State health officials this week will start the lengthy process to renew California’s federal 1115 Medicaid waiver — the state’s five-year health care reform project. The “Bridge to Reform” included many of the state’s delivery and payment reforms in recent years, including the expansion of Medi-Cal to include Californians up to 133% of federal poverty level.
The waiver is due to expire in October 2015. The state wants to have its new waiver application done early next year.
The next waiver application will include new reforms, including a number of ideas of shared-savings programs. On Friday, officials from the Department of Health Care Services will open the discussion about those new reforms during a stakeholder webinar.
DHCS officials floated seven shared-savings ideas for discussion in an introductory paper.
According to the DHCS concept document: “A critical component to the success of the Affordable Care Act will be the ability for states to slow the cost growth of the Medicaid program while also ensuring access to high-quality health care,” the paper said.
“Absent flexibilities and innovations California is seeking under this 2015 waiver, we expect that costs would not only continue to grow but would grow at an increasing trend, in part due to the significant expansion of coverage in both Medicaid and through the health insurance exchange that puts significant pressure on access and provider rates,” the paper said. “Under a new Medicaid Waiver, California would seek federal support to promote cost efficiency and access through a shared savings initiative.”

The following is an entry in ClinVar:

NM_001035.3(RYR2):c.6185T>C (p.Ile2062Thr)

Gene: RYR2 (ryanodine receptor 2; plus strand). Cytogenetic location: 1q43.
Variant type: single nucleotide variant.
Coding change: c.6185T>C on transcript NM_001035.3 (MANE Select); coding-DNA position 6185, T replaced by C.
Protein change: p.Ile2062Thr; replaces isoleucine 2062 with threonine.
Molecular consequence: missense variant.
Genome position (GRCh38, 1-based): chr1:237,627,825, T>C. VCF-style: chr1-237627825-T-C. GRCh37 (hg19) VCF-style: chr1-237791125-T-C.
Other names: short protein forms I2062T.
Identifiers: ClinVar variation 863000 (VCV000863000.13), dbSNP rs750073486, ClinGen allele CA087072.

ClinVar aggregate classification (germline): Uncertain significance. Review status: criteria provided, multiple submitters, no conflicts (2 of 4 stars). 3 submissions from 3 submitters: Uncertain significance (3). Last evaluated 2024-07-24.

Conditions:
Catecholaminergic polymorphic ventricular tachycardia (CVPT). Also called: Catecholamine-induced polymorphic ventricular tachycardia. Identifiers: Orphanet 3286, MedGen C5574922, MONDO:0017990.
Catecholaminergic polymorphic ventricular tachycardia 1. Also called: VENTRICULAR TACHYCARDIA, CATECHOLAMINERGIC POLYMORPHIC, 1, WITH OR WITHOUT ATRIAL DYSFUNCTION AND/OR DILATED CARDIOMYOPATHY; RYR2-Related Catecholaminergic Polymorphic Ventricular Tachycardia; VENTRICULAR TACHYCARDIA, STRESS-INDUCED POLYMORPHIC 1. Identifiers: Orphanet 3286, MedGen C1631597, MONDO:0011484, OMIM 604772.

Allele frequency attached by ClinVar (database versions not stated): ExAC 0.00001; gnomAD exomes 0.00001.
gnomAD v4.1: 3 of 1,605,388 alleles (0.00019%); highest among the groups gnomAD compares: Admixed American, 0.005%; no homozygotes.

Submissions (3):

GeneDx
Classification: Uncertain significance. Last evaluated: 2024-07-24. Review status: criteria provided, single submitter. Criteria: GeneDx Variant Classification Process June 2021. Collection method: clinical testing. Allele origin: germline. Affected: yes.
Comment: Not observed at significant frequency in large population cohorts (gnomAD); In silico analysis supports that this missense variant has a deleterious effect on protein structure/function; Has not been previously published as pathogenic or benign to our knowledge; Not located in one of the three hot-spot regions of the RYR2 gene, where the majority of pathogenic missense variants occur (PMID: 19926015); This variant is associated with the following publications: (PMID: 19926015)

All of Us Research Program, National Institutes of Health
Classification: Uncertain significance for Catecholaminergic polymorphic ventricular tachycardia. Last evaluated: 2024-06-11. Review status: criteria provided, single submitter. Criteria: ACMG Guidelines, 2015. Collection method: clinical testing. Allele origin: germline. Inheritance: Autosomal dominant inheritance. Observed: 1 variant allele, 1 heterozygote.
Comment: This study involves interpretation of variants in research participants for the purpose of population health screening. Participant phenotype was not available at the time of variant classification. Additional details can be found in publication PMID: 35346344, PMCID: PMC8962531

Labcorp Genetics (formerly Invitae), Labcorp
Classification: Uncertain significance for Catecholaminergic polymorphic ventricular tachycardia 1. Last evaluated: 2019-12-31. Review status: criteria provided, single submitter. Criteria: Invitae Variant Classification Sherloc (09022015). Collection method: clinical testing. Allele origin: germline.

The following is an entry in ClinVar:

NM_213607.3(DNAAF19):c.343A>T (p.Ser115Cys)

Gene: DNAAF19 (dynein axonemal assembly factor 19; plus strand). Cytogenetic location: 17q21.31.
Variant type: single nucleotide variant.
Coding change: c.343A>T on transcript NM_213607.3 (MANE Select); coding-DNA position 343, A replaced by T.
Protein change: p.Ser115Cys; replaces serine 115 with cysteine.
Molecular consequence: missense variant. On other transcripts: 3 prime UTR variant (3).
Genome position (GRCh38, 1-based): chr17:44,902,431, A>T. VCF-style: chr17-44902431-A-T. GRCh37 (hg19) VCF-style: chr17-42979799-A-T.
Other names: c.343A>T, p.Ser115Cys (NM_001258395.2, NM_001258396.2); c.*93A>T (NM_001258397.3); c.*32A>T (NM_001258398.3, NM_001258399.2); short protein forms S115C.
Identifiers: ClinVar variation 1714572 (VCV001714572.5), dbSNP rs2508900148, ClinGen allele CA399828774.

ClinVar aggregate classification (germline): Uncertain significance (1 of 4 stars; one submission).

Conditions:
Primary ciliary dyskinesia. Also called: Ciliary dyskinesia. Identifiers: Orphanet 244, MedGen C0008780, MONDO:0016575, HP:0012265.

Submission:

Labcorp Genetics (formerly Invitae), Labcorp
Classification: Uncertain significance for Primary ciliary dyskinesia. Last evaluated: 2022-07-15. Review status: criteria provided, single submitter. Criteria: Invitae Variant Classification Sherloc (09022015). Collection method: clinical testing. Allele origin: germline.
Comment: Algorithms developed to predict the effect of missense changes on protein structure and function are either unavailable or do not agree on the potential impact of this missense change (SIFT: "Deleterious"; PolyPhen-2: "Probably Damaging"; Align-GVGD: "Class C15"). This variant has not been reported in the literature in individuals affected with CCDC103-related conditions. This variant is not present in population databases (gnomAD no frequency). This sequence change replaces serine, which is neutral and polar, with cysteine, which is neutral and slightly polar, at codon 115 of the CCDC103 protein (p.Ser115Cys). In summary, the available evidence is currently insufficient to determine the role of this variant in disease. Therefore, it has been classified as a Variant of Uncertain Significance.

Ideas outlined in the state paper include:
- California could establish annual payments for Medi- Cal beneficiaries covered under the waiver;
- Payment and delivery reform programs that would include patient-centered medical homes;
- Safety net payment reforms to align incentives for safety net providers to better coordinate care for uninsured populations;
- Payment and delivery reform of federally qualified health centers;
- A successor program to the state’s Delivery System Reform Incentive Payment program for public hospitals and clinics;
- Changes to the California Children’s Services program, such as pay-for-performance incentives; and
- Workforce development possibilities, such as subsidies for malpractice insurance premiums for physicians willing to devote a certain portion of their practice to Medi-Cal patients.
The concept paper said: “This shared-savings initiative would provide California with the incentive to slow the growth of cost in the Medicaid program while also enabling the state to use the shared savings to invest in our delivery system to help ensure access and quality for California’s Medicaid beneficiaries.”